Northwest Indiana’s roads and transit systems will get significantly more funding from the $1.2 trillion Infrastructure Investment and Jobs Act that Congress passed and President Joe Biden signed recently.

And that will mean more work — but perhaps not enough more money — for the Northwestern Indiana Regional Planning Commission staff, commission members learned Thursday.

NIRPC reviews and prioritizes money for transportation projects in Lake, Porter and LaPorte counties. It also works on programs for the region’s economy and environment.

Federal money for local road projects and highway safety projects in the region could increase 32% with the new infrastructure bill, NIRPC transportation director Thomas Dow reported, and money for transit systems funded through NIRPC could go up 63%.

The transit systems that get money through NIRPC don’t include the Northern Indiana Commuter Transportation District or the Gary and Michigan City bus systems, all of which get federal funding directly.

Increased funding for some programs could be even higher, such as 76% more for transportation alternatives, while money for projects to reduce traffic congestion and improve air quality will go up only 10%.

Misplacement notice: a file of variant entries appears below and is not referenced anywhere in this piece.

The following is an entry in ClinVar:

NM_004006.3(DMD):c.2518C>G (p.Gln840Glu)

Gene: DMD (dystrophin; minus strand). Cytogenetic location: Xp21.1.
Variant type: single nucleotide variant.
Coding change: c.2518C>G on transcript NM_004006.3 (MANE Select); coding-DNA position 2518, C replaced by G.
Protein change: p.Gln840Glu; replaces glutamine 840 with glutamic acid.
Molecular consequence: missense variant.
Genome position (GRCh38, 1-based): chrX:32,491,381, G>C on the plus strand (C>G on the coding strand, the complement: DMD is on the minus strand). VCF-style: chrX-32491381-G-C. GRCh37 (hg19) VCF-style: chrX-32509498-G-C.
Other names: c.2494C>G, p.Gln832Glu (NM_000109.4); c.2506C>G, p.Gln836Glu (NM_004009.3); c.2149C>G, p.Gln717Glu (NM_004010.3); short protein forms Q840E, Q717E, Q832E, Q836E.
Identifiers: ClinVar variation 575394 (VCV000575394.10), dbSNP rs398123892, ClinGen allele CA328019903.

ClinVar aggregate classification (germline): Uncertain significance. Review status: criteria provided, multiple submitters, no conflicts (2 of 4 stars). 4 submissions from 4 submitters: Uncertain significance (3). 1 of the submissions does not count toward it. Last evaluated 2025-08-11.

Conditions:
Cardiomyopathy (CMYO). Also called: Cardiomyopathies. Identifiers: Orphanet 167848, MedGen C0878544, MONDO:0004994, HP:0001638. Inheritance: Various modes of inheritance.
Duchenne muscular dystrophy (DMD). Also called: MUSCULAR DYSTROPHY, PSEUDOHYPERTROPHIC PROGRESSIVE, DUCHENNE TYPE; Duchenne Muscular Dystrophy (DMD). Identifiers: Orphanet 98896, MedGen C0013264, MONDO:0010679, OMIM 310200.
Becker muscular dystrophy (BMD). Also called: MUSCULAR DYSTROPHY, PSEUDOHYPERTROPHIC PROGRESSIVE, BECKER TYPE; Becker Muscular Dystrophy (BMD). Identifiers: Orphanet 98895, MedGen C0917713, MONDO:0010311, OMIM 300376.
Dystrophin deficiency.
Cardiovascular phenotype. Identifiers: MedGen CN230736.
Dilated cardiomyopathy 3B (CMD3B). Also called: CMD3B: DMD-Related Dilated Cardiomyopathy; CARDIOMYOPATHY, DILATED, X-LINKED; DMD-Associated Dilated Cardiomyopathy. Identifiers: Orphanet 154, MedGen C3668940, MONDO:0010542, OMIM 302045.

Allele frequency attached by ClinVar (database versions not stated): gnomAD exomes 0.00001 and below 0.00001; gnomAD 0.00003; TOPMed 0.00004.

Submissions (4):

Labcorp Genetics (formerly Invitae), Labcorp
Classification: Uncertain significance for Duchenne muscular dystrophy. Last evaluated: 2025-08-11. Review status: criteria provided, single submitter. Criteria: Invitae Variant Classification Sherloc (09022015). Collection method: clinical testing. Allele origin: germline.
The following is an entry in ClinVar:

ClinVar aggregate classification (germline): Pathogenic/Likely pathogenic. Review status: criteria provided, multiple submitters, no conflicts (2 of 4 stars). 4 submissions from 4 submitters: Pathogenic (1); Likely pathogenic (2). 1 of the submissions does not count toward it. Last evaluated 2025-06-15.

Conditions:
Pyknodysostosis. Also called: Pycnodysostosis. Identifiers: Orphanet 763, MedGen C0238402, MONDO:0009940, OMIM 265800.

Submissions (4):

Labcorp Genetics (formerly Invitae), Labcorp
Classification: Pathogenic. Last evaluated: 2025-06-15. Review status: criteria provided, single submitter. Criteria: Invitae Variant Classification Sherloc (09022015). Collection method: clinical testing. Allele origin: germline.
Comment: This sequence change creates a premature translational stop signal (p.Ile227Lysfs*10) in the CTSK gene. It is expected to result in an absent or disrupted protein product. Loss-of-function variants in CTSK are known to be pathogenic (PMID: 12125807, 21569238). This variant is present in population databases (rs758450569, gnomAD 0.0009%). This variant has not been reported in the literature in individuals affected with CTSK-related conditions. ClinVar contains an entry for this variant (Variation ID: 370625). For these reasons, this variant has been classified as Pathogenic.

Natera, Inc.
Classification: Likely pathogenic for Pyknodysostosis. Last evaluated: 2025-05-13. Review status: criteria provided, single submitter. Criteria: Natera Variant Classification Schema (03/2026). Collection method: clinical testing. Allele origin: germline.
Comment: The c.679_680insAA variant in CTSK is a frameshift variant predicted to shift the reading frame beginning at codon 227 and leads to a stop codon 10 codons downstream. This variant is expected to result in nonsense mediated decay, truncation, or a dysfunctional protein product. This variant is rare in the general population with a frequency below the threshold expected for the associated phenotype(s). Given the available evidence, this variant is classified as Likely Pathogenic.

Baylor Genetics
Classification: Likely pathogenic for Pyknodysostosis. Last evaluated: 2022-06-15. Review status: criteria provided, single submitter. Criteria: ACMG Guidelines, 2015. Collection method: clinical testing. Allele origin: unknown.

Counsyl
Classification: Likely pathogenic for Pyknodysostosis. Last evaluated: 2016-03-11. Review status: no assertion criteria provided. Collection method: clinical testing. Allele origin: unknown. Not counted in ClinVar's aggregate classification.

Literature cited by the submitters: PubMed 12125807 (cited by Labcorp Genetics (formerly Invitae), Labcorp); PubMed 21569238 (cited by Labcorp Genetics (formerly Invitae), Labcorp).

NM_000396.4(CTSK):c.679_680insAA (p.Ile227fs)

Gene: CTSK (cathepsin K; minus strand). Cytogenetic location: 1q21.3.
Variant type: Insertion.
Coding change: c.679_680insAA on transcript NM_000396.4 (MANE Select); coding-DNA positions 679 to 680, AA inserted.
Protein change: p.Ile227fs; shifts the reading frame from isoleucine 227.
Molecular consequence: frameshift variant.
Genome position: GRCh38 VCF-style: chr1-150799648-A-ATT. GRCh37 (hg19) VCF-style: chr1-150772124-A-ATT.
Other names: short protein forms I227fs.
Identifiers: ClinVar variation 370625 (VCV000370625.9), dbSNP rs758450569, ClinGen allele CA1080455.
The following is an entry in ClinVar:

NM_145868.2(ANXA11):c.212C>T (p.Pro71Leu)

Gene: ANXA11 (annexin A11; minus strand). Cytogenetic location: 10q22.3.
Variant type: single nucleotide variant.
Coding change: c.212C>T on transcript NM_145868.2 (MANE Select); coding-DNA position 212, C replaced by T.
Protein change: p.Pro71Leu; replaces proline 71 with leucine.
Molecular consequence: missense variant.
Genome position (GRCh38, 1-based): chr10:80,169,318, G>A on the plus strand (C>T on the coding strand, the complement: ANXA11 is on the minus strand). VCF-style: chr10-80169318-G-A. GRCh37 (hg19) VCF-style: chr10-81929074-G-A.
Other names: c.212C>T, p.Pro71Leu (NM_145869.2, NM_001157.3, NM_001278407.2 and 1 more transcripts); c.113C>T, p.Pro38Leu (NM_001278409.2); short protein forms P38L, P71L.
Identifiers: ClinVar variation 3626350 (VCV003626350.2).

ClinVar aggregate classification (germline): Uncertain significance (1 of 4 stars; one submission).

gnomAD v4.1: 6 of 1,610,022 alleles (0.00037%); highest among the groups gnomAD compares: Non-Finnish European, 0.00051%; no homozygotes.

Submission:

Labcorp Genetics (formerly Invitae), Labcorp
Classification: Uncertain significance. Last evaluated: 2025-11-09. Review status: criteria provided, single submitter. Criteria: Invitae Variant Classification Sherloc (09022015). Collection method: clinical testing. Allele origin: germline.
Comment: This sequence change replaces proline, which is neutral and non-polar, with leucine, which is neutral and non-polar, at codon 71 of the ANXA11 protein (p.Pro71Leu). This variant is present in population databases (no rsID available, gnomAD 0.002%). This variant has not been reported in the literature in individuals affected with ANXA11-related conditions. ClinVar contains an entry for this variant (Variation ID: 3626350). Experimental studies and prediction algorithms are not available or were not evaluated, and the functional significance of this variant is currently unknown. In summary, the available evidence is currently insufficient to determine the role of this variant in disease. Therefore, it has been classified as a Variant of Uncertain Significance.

“It’s really early,” Dow added in his presentation to the NIRPC executive board. “We still probably have a lot of questions, just like you do.”

He added later that while the new five-year federal infrastructure funding bill has been authorized by Congress, the appropriations measures haven’t been passed yet.

The problem for NIRPC now is that while its workload will increase, its own funding will not keep pace.

The federal infrastructure bill will increase NIRPC’s funding by 32%, to a little over $2 million. NIRPC will need to match that with about $501,000 it raises locally. However, its current local funding totals $539,000, and that will leave only $38,000 for all the other work NIRPC does.

The three counties that belong to NIRPC provide operating money for the agency based on a formula — 70 cents per resident — that hasn’t changed since the Indiana General Assembly set that rate in 1992, nearly 30 years ago.

The NIRPC board passed a resolution in 2019 asking the legislature to raise the per capita funding to 96 cents, but it was too late in the General Assembly session then to get that passed.

The need for more funding “is becoming more and more pertinent every day,” NIRPC Executive Director Ty Warner said.
Copyright © 2022, Chicago Tribune